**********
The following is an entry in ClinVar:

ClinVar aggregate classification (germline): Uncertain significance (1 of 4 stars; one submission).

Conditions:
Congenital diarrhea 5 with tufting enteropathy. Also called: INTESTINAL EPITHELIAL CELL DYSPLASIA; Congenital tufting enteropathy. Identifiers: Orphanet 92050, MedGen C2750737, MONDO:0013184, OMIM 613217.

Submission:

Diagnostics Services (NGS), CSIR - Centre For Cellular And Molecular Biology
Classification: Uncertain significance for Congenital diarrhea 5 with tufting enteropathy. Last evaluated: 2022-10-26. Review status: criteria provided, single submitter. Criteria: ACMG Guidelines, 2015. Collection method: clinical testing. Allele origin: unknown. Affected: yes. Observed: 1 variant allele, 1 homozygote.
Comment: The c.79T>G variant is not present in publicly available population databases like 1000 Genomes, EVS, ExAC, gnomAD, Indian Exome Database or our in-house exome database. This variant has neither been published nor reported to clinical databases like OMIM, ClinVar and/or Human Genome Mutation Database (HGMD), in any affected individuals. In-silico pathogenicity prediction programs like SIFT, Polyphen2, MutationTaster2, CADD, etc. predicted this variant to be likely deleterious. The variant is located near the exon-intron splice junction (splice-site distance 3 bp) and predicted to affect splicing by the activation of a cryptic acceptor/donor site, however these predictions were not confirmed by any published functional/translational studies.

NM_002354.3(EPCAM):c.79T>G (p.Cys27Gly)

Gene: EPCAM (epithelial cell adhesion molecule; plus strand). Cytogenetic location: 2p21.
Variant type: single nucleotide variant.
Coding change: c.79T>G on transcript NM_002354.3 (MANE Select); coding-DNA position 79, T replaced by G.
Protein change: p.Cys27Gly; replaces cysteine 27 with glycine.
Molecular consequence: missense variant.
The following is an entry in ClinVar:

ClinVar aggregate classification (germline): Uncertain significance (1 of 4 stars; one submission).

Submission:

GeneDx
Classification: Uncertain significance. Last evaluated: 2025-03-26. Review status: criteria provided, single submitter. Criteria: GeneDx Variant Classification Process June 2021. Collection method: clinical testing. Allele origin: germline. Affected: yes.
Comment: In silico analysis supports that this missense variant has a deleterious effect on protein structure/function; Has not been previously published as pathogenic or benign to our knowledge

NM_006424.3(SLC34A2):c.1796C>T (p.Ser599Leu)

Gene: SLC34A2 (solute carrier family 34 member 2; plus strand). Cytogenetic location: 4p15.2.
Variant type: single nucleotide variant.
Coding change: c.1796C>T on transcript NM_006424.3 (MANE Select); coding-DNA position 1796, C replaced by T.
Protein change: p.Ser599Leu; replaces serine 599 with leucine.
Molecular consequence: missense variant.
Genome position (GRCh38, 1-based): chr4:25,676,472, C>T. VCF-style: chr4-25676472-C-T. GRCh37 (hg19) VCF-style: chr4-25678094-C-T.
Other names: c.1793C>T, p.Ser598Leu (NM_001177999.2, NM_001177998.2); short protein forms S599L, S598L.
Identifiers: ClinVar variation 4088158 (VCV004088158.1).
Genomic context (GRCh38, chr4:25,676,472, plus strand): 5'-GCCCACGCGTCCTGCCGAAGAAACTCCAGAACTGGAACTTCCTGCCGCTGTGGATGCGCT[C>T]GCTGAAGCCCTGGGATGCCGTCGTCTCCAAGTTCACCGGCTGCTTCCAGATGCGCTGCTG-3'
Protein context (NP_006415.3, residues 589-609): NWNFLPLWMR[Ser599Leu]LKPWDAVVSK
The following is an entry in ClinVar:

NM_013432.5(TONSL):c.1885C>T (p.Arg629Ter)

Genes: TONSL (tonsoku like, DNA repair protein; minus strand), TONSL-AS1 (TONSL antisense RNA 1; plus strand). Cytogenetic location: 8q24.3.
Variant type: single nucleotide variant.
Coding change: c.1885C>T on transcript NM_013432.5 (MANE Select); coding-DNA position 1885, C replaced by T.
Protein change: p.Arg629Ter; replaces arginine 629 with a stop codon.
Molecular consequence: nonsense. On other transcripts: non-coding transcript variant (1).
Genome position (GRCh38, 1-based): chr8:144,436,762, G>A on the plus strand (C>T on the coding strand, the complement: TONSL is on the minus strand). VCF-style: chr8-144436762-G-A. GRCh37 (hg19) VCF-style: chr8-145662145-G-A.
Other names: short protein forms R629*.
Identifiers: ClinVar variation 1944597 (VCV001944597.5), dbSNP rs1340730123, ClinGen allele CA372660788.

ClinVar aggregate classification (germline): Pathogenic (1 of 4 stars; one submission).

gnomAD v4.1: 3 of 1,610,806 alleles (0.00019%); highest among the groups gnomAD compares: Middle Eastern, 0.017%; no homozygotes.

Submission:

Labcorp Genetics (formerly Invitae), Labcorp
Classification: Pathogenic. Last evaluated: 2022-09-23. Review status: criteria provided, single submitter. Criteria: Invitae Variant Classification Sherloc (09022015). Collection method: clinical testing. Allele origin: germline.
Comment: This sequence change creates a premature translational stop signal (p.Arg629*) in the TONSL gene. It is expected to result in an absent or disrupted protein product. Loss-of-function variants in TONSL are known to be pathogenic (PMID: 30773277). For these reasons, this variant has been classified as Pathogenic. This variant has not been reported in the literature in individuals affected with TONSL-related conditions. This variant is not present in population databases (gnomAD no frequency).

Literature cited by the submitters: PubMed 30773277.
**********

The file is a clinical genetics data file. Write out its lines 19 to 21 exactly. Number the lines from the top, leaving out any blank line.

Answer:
Classification: Uncertain significance. Last evaluated: 2025-03-26. Review status: criteria provided, single submitter. Criteria: GeneDx Variant Classification Process June 2021. Collection method: clinical testing. Allele origin: germline. Affected: yes.
Comment: In silico analysis supports that this missense variant has a deleterious effect on protein structure/function; Has not been previously published as pathogenic or benign to our knowledge

NM_006424.3(SLC34A2):c.1796C>T (p.Ser599Leu)